For many parts of the world, especially countries like Singapore, the rental market has been hot. Rental prices have nearly doubled compared to 5 years ago, with its increase the most significant during the Covid period. Many people who own a property have also started to rent out their spare bedrooms in a bid to capture the profits.
However, there are also many who either only have 1 property for their own living, or has no properties under their names at all. In this case, at first look it is impossible to capture profits from the rental trend. But there is a way – via subletting.
Subletting essentially means that you rent a property from someone as the main tenant, then you act as the ‘second landlord’ and rent out the property, or parts of the property to others. Of course, one critical condition must be that the real owner of the property must know what you are doing, so that there is consensus on what is going on. And also because in certain countries, that is written into the law.
So how do we go about doing it? The paragraphs below list down the general steps we should consider with Singapore as the specific context. While the general steps should apply to the majority, just remember to adapt the detailed plans to fit your country’s circumstance and government policies.
The Singapore government has a policy that any residential property which is rented out can only have a maximum of 6 residents, regardless of the property size. Hence we would want to rent a property with sufficient living space for 6 people. While we can have 3 bedrooms for 6 people, but to really optimise your revenue, we should go for a unit which can accommodate 6 separate and independent bedrooms.
For this business model to work, we can only deal with private housing (ie condominiums, apartments or landed properties). Public housing is off limits. In Singapore, since we are constrained by the number of tenants, we should either go for condominiums or apartments. Among the 2, condominiums are the more feasible ones due to its facilities. Hence, we will narrow down our target property type to be that of condominiums only.
To have a large enough space for 6 separate bedrooms as well as all the necessary amenities like the kitchen and common bathroom, a unit of at least 1200 square feet (approximately 111 square metres) is needed. In Singapore, such a property would cost about $5000 a month on the cheaper side. However for stability’s sake we would want to sign a longer lease of either 3 years or preferably 5 years so that the rental is locked in.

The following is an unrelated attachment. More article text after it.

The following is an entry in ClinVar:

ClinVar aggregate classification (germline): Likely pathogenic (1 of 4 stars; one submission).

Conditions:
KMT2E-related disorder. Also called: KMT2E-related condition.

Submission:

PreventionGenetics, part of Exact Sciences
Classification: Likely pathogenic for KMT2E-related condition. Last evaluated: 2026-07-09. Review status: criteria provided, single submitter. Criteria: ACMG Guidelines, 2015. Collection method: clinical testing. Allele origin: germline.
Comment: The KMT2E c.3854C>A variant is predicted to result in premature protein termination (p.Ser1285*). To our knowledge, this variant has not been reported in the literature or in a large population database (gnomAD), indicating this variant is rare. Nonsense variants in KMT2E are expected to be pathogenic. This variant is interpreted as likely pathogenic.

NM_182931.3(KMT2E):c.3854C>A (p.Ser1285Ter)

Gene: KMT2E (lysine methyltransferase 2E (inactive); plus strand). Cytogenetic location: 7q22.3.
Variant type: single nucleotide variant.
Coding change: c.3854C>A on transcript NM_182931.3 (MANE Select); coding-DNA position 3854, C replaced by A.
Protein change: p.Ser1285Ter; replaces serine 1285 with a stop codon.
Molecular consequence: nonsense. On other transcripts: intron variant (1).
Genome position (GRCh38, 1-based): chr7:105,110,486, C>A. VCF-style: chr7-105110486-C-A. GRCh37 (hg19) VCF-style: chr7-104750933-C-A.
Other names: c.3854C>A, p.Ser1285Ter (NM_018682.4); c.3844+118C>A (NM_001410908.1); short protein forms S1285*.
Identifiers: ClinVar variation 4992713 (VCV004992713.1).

We should therefore plan on the basis of a $6000 monthly rental for the house we want to get. Something still on the cheaper side with big enough space, but not so dilapidated or remote to the point nobody wants to stay there. One should also consider other factors such as access to nearby ammenties and transport network, general location within the city or country etc, which we have covered in an earlier article.
Chances are we will not be able to get a unit with 6 separate rooms ready for us to use. We will need to do some renovation, which is basically cutting out parts of the unit and making rooms out of it. I have covered in my article “Playing The Residential Property Market – Part III” on how to create more rooms on existing space, so I will not repeat that here. One thing we have to take note is that we have to return the unit in the same state and condition as when we have received it. What we build today, we have to demolish tomorrow.
Furthermore, we should not have too fanciful a renovation. Just simple straightforward renovation to add the rooms and pull the necessary electrical wirings. Recently I have talked to someone in this line and a simple renovation can be done in approximately $20,000. But let us add $5000 as a buffer. When we return the unit at the end of the lease, we will need to make good the unit. So let us assume a demolition and moving-out renovation cost to be $15,000. That is a total of $40,000.
Note that you should have a reliable contractor standing by and ready to move in the day you sign the lease. For every day that you do not have tenant, you are losing rental income and paying rental to the owner of the house. Your renovation should also not take too long. Simple straightforward, quick renovation. Time is money. But make sure that renovation is done properly. Your tenants would not be too happy if the soundproofing, ventilation and sunlight of their rooms are not up to expectations.
As a side note, running parallel to your renovation, you should also start advertising your rental bedrooms so that once the renovation is complete, the tenants will be able to move in. You should prepare your advertisements ahead and then immediately push them out once the lease is signed.
Naturally, for businesses such as this, you will need some capital. But the capital requirement is not as great as that of a downpayment for a house. Your capital should be enough for you to:
- Pay the deposit. For a 3 year lease we should expect 3 months the rental, which in our example will be $6000 x 3 = $18,000